Added by Ken Oswald on March 31, 2011 at 6:03pm — No Comments
Spirometry, most of us have no idea what the word even is (my spell checker certainly didn't). Turns out, however that it's pretty important when it comes to measuring lung health.
The Occupational Safety and Health Administration and the National Institute for Occupational Safety and Health (NIOSH) came out with documents designed to drive home the importance of spirometry, a test that measures lung capacity and how well we move air in and out of our lungs.
Added by Safetyguy08 on March 31, 2011 at 10:01am — No Comments
About nine percent of children who suffer from cardiac arrest outside a hospital and 27 percent of those who experience cardiac arrest in a hospital setting will survive—most of them thanks to a healthcare professional certified in pediatric advanced life support (PALS). Health Education Solutions,…Continue
Added by Stephanie Johnson on March 30, 2011 at 2:53pm — No Comments
Fine Woodworking's website has a fun little quiz that you can take to test your knowledge of safety when it comes to table saws.
The test, found here consists of 10 questions.
Here's a sample of the types of questions:
The proper place to stand when operating a…Continue
Added by Safetyguy08 on March 30, 2011 at 9:57am — No Comments
I met an 81 year old fireman a couple of weekends ago. Being a scavenger, I am always on the lookout for free wood and/or firewood so when I saw an ad on freecycle.com for a bunch of free wood, I called and went out to see what the wood was. I was met by Mike. Mike is 81 years old and an ex-firefighter who has long since retired. While I knocked the old fencing apart and stacked it in my truck, Mike and I got to talking. Turns out that he suffers from a variety of health issues, many of…Continue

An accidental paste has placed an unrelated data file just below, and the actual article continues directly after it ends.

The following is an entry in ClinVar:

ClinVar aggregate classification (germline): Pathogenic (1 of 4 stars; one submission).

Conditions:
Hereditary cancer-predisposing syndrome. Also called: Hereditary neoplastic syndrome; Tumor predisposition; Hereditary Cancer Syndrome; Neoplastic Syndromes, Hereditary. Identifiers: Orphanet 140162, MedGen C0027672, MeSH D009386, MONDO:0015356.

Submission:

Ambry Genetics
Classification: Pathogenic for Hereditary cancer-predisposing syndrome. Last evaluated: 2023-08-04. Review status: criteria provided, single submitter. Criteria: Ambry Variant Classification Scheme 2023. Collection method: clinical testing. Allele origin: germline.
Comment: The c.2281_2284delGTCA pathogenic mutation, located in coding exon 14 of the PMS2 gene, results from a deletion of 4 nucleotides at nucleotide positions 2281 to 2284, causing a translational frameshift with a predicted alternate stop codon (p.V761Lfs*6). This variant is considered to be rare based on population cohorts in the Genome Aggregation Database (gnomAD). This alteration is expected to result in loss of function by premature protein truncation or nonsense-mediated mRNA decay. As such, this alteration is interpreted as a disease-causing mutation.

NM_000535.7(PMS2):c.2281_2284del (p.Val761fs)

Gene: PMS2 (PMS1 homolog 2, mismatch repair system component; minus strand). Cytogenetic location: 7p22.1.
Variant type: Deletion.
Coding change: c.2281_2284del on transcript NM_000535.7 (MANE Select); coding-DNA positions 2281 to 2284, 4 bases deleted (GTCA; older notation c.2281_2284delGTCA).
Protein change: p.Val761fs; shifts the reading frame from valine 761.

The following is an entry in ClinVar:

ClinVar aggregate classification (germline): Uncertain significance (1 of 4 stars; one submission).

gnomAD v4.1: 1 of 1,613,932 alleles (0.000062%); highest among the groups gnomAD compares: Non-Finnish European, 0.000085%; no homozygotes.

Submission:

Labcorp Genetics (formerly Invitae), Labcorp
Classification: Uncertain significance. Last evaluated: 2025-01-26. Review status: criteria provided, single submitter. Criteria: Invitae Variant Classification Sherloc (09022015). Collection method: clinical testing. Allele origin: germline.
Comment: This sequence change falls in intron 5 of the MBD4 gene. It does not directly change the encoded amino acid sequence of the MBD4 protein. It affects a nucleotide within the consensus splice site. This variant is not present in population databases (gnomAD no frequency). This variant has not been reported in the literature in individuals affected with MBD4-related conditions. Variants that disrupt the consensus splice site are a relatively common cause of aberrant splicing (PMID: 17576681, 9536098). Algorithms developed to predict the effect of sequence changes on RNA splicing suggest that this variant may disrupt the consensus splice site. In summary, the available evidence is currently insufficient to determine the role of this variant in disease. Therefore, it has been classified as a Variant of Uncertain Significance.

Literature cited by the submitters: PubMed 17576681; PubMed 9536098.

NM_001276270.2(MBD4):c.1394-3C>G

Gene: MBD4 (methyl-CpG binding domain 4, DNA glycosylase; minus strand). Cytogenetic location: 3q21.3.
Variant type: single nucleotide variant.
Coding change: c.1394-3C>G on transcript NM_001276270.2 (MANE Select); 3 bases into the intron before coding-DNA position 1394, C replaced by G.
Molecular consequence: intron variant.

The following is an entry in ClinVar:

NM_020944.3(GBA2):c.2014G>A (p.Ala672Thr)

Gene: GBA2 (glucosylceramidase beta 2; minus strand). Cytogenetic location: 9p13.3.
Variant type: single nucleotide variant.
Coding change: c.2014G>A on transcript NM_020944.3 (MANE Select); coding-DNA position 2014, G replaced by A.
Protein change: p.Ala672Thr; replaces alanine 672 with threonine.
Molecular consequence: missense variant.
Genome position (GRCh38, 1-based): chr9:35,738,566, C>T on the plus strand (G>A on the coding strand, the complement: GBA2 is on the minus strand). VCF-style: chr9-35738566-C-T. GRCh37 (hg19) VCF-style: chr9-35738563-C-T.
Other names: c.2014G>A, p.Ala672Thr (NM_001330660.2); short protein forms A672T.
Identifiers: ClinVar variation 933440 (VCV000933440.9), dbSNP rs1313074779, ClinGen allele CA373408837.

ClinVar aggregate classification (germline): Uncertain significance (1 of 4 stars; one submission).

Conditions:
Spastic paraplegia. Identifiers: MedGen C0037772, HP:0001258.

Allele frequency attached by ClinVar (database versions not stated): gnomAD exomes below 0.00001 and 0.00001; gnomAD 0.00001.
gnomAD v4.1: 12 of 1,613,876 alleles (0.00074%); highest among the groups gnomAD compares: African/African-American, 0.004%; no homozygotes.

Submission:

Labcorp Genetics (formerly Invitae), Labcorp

Added by Safetyguy08 on March 29, 2011 at 9:55am — No Comments
Fall arrest and fall restraint are not interchangeable terms. They are two very different and separate categories in the fall protection area of safety (the third one being "positioning"). So what's the difference and when should one be used over the other?
Fall Restraint is designed to keep a worker from falling in the first place. It is intended to keep the worker away from the edge. This means guardrail systems that effectively block access to the edge. Guardrail systems can be…Continue
Added by Safetyguy08 on March 28, 2011 at 10:12am — No Comments
Insulated clothing can provide maximum protection in work environments that requires insulated clothes for long periods of time. Work environments such as cold storage warehouses, meat packaging facilities, frozen food processing storage areas or even outdoor work requires cold weather protective clothing that can easily withstand -0 or above working conditions. Insulated clothing is made of thick layers of inner insulation from 7 ounces of foam insulation to 15 ounces. These insulated…Continue
Added by Fred on March 25, 2011 at 6:37pm — No Comments
According to an article on the British Safety Industry Federation website (www.bsif.co.uk) fake or counterfeit PPE is an increasing common issue in Britain. Personal Protective Equipment that doesn't meet the standards for quality established by the BSIF are apparently showing up with the CE insignia on them even though they are manufactured with sub standard materials.
Added by Safetyguy08 on March 25, 2011 at 10:35am — No Comments
Most of us only think about our electrical system when it shorts or blows. By then, it's usually something that requires an electrician and is going to cost us. Whether we are talking about your home or your place of business, there are some simple things that you can do to make sure you don't have to call the electrician, or worse, end up with an electrical fire.
Added by Safetyguy08 on March 24, 2011 at 9:51am — No Comments
The U. S. Chemical Safety and Hazard Investigation Board released a new video on their website on Monday March 21, 2011. Entitled "Fire in the Valley" the 16 minute video depicts "events leading to the August 28, 2008, catastrophic explosion and fire at the Bayer CropScience facility in Institute, WV, that fatally injured two workers."
A combination of safety lapses, inadequate training and negligence led to the explosion in the methomyl pesticide manufacturing unit. It could have…Continue